Purchase price: £55,169
Total investment (incl 3% purchase costs): £56,824
Mortgage: £41,377
Invested equity: £15,447
Cumulative net income: £61,311
Cumulative capital gains: £153,367
total increase in value: £214,678
Final value of equity: £230,125

Next point. You say I did a similar report for Paragon the previous year. That's correct: the Landbay report updated the numbers by a year so the figures are unique, not a repeat of those in the Paragon report.

At this point I should add that I think your arguments are contradictory. On the one hand you said that landlords didn't need me to tell them that gearing had added to returns but on the other hand you seem to be saying that George Osborne (with the resources of HM Treasury behind him) needed my report to show him that geared buy-to-let investors had made exceptional cumulative returns since 1996. Flattering but ridiculous.

Next point. You wrote "You ask how I know the 2015 report was written to induce investors to lend to Landbay, claiming that it seems very odd “that a report showing that buy-to-let investors get great returns issued by a buy-to-let lender wouldn't have been issued to encourage buy-to-let investors.” You are still being disingenuous. I have already quoted what you wrote “Now, nearly two decades later, a new financing revolution is set to change buy-to-let as peer-to-peer lenders such as Landbay allow ordinary investors to lend directly to landlords, cutting out the traditional bank or building society sitting between the two. This paper should be of value to ordinary investors who want to lend to landlords as it sets out the relative robustness of the buy-to-let returns that help to underpin lenders’ investment as well as those of the landlords themselves".”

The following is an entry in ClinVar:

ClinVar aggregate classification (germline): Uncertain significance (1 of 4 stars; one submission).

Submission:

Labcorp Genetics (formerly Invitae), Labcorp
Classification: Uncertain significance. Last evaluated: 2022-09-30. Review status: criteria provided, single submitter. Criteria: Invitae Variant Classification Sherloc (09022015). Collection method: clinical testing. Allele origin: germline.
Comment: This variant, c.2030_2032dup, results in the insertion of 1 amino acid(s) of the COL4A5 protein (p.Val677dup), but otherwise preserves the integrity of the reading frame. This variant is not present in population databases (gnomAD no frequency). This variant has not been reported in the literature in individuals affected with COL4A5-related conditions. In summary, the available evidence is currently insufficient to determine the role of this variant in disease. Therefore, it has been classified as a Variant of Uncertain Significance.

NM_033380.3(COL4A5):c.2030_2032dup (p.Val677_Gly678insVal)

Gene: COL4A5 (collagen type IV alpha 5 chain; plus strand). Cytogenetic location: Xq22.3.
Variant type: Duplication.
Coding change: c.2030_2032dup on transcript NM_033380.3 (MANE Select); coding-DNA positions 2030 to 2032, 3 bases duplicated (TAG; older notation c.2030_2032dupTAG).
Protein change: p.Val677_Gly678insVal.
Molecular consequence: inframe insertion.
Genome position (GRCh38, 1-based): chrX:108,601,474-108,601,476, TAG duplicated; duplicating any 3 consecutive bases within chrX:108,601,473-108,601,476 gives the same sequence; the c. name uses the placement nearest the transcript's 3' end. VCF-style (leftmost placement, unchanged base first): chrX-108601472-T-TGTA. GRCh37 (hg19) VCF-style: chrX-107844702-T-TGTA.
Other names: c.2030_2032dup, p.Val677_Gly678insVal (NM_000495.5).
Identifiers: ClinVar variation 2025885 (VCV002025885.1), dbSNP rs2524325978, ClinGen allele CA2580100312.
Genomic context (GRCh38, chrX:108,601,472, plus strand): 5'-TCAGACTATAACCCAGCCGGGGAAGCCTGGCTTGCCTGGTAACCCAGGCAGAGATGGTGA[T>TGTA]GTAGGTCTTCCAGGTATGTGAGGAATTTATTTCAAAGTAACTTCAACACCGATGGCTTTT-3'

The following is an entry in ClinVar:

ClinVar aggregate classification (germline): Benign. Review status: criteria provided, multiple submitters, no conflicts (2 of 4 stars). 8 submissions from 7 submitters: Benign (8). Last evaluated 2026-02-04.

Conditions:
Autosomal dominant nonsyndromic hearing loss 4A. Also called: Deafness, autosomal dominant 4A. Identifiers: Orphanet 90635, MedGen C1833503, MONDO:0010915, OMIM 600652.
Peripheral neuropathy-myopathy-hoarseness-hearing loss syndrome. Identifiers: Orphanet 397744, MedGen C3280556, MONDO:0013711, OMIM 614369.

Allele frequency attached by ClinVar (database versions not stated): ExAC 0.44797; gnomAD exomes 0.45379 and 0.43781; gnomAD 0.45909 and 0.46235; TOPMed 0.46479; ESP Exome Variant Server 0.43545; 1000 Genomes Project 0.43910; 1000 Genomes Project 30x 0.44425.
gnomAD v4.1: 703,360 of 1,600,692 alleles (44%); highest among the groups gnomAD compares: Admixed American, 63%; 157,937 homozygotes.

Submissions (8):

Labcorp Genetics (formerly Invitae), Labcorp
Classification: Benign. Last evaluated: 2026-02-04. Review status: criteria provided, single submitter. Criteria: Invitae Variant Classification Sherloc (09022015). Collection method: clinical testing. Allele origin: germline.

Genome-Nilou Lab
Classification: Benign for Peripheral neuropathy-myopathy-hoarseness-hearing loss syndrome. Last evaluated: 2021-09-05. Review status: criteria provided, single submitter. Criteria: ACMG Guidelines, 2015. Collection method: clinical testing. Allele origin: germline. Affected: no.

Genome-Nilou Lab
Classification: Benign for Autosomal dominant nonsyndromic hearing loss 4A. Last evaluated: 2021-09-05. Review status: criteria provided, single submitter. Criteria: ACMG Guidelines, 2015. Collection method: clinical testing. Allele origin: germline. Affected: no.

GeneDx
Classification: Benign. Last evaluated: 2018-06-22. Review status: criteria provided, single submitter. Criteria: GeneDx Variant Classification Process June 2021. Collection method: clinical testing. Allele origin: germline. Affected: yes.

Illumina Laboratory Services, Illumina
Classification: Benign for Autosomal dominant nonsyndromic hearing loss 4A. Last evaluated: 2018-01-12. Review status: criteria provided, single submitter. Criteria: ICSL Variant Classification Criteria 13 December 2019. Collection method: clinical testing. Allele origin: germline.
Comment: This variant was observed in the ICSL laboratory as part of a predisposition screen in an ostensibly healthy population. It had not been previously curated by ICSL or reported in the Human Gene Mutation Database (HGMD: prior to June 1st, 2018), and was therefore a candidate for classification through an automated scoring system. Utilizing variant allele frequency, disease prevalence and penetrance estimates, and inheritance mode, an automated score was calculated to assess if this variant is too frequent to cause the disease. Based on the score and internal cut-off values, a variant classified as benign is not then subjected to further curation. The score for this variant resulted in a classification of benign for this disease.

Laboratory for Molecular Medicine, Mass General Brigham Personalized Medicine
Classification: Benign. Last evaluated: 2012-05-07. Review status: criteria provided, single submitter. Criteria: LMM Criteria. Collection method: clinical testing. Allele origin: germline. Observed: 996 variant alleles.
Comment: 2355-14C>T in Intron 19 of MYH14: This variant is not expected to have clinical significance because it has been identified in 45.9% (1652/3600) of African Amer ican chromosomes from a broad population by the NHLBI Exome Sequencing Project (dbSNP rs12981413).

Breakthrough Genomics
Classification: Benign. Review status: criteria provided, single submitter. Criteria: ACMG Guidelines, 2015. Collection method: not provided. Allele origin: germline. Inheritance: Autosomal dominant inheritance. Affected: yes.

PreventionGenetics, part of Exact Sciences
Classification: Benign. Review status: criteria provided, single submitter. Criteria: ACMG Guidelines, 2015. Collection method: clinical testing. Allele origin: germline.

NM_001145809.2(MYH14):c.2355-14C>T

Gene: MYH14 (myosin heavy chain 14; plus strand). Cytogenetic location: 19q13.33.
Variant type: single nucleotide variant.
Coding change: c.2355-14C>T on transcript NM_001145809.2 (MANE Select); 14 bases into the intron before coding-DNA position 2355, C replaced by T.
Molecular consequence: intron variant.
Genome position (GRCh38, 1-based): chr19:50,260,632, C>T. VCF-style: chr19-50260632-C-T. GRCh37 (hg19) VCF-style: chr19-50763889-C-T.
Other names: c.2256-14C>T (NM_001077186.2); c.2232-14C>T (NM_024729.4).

I wrote another report for Landbay entitled Democratising Mortgage Lending. This was explicitly aimed at explaining the safety of an investment using a peer-to-peer lender like Landbay. I'd gladly send you a copy if you want. As for the report on buy-to-let returns, as you'll notice, the paragraph above you quote ends with "as well as those of the landlords themselves". You should accept that as I wrote this, I am ideally placed to understand what it was written for. Common sense should show you that this report is all about buy-to-let investor returns rather than the returns of those who fund buy-to-let loans through peer-to-peer. Indeed, you could argue that why would someone put their money in a peer-to-peer lender when it would seem much higher returns have been available in geared buy-to-let. So the report isn't much of an advert for peer-to-peer investing.

So in summary, you may want to believe that the 1,400% figure is fictitious but it is no more fictitious than any of the other total return indices that the press quote everyday. No single investor would have exactly replicated the returns I showed. But equally, no investor in equities could have exactly replicated the total return index, as for a start it includes no dealing costs. You may want to live in a world where everything you don't agree with is "fake news" but I deal with established facts and work with the (imperfect) stats that we have.

Rob Thomas

Annie Landlord

10:25 AM, 26th August 2017
About 4 years ago

Reply to the comment left by Rob Thomas at 25/08/2017 - 16:28
I think he's getting desperate now:)